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Thursday December 7, 2017


St Pat’s cricketers scrape through final to end 30-year drought By Jamie Adams

St Patrick’s College’s top cricketers will finish school with more to cheer about after winning the Wellington regional boys’ secondary school competition for the first time in more than 30 years. But it was touch and go - the Kilbirine-based boys college’s first XI took the premier youth grade title after beating Hutt International Boys School (Hibs) by one wicket with just three balls to spare. Tail-enders Ben Piesocki and Josh Mallon got St Patrick’s over the line after their bowlers earlier dismissed Hibs for 146. Summer holidays mean the school cricket season is split into two competitions. The first half began in October with six Wellington colleges competing in a round robin. Sports director Jonathan Millmow says the team went into the final as the second qualifier having lost to Wellington College and Hibs in the round robin. “The big thing was it was our first win after being beaten finalists two years previously. Jonathan describes the first XI as “a resourceful team”. “Their batting sometimes let us down, but their strong bowling meant they could restrict other sides to small totals.” The standout players that drove St Partick’s to glory were opener

The champion St Patrick’s first XI with their trophy after taking out their first Secondary School championship in 30 years. PHOTO: Supplied

Xavier Aspell, pace bowler Josh Mallon and offspinner Nate Wiggins, he says. Jonathan also praises head coach Darrin Thomson for moulding the

players into a champion unit, some of whom he had been coaching since they were juniors. “It all starts again in late January. We lose three boys from the

ANZ helping southern and eastern Wellington get on top of their game this summer

their premier youth competition, also against Hibs, in August. One of its players, Liberato Cacace, now plays for the All Whites under-17s.

Sports talk

with Jacob Page

Dear Tom - welcome aboard

By Jamie Adams

ANZ is giving keen cricketers from southern and eastern Wellington a helping hand to get on top of their game this summer. The programme will give New Zealand cricket fans the chance to get the help they need to improve their game. Whether it’s getting new team uniforms or replacing tired old gear, giving a pitch and clubrooms a makeover or the chance to get a one-on-one coaching session with a Black Caps or White Ferns player, ANZ is supporting cricket at every level this summer. Since 2009 ANZ has been supporting aspiring cricketers, their teams, clubs, schools and casual fans as they set out to make the most of New Zealand’s favourite summer game. This year ANZ extended its sponsorship to the White Ferns women cricketers. ANZ Head of Sponsorship Sue McGregor, says that ANZ is proud to support cricket at all levels - whether it’s the Black Caps and White Ferns representing our country on the international stage, or the next generation of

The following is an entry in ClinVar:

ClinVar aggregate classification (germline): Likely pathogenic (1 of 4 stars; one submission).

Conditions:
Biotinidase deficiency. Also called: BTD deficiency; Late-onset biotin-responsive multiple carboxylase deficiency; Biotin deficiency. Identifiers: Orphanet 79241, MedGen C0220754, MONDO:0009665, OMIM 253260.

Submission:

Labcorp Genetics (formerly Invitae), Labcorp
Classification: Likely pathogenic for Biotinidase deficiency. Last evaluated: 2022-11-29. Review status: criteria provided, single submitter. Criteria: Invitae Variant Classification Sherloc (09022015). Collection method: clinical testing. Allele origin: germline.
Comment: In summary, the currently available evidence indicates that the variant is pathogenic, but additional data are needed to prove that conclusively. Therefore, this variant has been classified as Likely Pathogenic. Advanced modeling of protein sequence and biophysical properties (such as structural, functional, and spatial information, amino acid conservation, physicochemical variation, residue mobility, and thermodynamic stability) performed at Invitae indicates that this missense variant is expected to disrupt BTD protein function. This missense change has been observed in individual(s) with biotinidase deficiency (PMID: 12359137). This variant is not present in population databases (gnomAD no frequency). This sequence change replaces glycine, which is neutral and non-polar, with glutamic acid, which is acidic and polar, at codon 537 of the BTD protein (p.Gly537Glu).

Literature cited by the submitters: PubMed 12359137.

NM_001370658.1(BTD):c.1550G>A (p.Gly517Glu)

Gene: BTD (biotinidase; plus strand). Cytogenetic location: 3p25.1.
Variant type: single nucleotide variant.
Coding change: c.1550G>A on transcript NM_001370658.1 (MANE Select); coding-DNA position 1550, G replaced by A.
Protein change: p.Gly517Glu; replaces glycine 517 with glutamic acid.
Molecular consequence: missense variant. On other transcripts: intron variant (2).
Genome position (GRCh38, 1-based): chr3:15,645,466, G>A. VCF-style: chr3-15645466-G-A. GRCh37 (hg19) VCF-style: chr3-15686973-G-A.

team next year but there’s high hopes for them to stay strong.” The cricket win caps off a great sporting year for St Patrick’s, with its first XI football team taking out

Black Caps bowler Trent Boult with aspiring cricketer Luke Dale after their one-on-one training session. PHOTO: Supplied

players battling it out at the local grounds every Saturday. “We want to give players and fans the support they need. Whether that’s with a new set of cricket gear, something for the club that will make a difference, or making it possible to meet one of their heroes for some inspi-

ration or motivation,” Sue says. “We know sometimes all you need is just that little bit of extra help to achieve, so we are committed to helping as many cricket fans as we can.”  Applications are now open at

One opportunity, two careers potentially changed. Wellington wicket-keeper Tom Blundell made the most of his test debut with an absorbing unbeaten 107 and a tidy performance behind the stumps that should have regular Black Caps test keeper BJ Watling concerned. While the West Indies are at the weaker end of the test nation spectrum, Blundell ensured that dropping him won’t be an easy decision when Watling returns from a hip injury that had consigned him to just a batsman role in domestic cricket. At 27, Blundell is not a young man but on his home track at Wellington’s Basin Reserve he proved that if you’re given an inch but you take a mile, it can prove to be a life changing moment. Watling, who reinvented himself from top order batsman to test keeper mid career, has been a tremendous option in the role,

proving capable with the gloves and averaging 38 with the bat. However, once past 30, succession plans always come into play. Blundell’s composure at the crease, workman-like effort behind the stumps and willingness to walk home post-match while still in his playing whites will have endeared himself to many fans and undoubtedly the selectors. The Wellingtonian has the ability to hit the long ball and increase the strike rate and was seen as a coloured clothing option before a test player up until this week. It would be a tough call to drop Watling but the Australians would do it given the same opportunity and they’ve been mighty successful for many years. A headache for coach Mike Hesson but one that won’t have him reaching for the paracetamol any time soon.

Cook Strait News 07-12-17  

Cook Strait News 07-12-17

Cook Strait News 07-12-17  

Cook Strait News 07-12-17